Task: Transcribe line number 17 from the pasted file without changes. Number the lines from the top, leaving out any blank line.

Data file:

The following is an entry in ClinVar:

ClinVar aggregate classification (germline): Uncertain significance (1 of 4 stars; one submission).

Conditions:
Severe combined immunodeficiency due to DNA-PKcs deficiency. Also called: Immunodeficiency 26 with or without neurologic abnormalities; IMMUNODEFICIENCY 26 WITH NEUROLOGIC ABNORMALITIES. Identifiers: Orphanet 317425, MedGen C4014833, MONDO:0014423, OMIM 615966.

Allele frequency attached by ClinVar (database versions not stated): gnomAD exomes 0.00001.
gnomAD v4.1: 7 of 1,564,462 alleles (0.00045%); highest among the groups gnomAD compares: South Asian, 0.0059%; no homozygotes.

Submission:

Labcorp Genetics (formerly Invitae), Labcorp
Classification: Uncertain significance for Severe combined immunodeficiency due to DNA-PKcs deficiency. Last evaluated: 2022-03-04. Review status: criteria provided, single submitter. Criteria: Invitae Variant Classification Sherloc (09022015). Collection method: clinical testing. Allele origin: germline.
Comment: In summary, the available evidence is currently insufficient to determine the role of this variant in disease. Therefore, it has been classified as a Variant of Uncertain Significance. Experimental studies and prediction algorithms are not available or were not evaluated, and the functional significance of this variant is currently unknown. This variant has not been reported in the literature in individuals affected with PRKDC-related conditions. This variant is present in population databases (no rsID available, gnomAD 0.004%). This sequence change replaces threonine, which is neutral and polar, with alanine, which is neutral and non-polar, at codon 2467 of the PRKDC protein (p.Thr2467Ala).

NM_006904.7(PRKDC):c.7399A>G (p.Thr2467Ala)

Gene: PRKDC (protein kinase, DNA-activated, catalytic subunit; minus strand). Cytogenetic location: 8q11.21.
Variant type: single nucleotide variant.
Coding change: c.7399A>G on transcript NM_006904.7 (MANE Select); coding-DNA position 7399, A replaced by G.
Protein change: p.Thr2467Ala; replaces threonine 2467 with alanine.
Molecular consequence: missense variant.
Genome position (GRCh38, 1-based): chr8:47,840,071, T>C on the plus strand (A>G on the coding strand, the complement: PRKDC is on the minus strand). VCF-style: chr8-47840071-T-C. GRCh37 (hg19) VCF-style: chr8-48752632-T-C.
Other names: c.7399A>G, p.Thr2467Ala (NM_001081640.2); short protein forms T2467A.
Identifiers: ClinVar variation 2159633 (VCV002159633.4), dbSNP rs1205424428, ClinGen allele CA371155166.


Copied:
Genome position (GRCh38, 1-based): chr8:47,840,071, T>C on the plus strand (A>G on the coding strand, the complement: PRKDC is on the minus strand). VCF-style: chr8-47840071-T-C. GRCh37 (hg19) VCF-style: chr8-48752632-T-C.